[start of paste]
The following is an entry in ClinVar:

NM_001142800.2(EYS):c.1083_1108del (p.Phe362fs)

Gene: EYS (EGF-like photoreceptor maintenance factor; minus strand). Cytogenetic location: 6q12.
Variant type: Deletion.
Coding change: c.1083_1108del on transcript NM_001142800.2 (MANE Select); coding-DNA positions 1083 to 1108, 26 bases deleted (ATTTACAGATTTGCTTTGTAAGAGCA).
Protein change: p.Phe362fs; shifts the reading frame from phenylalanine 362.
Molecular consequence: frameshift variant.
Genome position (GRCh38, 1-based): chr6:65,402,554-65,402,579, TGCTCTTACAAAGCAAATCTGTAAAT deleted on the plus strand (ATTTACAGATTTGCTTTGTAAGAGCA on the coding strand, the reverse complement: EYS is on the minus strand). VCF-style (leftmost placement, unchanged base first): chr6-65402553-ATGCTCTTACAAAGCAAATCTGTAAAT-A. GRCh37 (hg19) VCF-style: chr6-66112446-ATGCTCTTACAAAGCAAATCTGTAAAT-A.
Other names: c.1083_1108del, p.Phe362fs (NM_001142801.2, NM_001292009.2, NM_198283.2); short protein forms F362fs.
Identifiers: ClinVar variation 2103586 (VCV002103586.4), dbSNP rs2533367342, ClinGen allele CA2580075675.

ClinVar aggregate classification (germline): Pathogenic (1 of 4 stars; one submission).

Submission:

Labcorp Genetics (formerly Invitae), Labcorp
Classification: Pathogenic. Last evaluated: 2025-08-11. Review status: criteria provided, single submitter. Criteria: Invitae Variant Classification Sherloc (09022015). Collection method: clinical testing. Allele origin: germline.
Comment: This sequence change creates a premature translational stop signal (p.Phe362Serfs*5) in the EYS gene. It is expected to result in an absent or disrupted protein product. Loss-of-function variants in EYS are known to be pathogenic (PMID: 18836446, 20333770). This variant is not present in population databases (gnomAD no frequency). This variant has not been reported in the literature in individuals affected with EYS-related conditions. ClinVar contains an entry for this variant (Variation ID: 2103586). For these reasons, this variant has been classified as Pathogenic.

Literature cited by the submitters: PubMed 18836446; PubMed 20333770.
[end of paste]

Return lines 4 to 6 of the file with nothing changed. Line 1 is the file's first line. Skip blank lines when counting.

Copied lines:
Variant type: Deletion.
Coding change: c.1083_1108del on transcript NM_001142800.2 (MANE Select); coding-DNA positions 1083 to 1108, 26 bases deleted (ATTTACAGATTTGCTTTGTAAGAGCA).
Protein change: p.Phe362fs; shifts the reading frame from phenylalanine 362.